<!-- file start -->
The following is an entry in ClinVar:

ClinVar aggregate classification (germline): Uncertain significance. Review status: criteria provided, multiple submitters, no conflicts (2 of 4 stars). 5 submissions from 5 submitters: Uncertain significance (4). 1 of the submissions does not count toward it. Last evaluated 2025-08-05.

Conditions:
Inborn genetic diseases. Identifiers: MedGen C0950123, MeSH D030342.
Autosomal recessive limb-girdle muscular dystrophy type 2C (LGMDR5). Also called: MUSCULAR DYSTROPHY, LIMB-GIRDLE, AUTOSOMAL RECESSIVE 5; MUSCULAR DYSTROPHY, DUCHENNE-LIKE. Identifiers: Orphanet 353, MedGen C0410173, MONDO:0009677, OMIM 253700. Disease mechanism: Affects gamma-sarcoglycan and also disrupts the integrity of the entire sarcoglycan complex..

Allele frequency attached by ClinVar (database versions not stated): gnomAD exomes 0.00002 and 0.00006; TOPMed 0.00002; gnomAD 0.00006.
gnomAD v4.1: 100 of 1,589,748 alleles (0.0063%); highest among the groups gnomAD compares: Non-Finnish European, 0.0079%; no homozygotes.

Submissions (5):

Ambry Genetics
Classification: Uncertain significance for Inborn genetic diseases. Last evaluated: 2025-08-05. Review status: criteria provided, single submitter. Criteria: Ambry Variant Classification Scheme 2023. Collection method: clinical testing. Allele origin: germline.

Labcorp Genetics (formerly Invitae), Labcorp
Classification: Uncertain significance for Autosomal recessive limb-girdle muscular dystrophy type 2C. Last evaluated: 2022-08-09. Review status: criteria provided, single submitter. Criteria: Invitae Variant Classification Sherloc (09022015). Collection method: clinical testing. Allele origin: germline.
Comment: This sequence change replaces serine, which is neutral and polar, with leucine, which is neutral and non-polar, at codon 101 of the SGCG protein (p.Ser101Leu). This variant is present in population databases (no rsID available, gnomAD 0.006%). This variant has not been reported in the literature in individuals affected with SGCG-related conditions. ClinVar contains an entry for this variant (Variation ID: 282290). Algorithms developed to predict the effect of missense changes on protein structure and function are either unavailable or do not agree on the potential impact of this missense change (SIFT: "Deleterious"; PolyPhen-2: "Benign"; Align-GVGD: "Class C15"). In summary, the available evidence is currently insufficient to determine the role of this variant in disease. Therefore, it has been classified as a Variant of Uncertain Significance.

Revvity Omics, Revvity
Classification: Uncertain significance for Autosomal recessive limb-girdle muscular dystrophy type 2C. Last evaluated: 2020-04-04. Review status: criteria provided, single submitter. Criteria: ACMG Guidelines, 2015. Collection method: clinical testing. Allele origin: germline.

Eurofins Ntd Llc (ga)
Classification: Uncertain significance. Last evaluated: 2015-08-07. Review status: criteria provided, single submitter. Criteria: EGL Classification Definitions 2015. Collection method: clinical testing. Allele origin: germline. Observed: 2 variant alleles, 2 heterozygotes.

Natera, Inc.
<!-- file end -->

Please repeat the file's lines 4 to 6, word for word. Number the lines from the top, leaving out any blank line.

Inborn genetic diseases. Identifiers: MedGen C0950123, MeSH D030342.
Autosomal recessive limb-girdle muscular dystrophy type 2C (LGMDR5). Also called: MUSCULAR DYSTROPHY, LIMB-GIRDLE, AUTOSOMAL RECESSIVE 5; MUSCULAR DYSTROPHY, DUCHENNE-LIKE. Identifiers: Orphanet 353, MedGen C0410173, MONDO:0009677, OMIM 253700. Disease mechanism: Affects gamma-sarcoglycan and also disrupts the integrity of the entire sarcoglycan complex..

Allele frequency attached by ClinVar (database versions not stated): gnomAD exomes 0.00002 and 0.00006; TOPMed 0.00002; gnomAD 0.00006.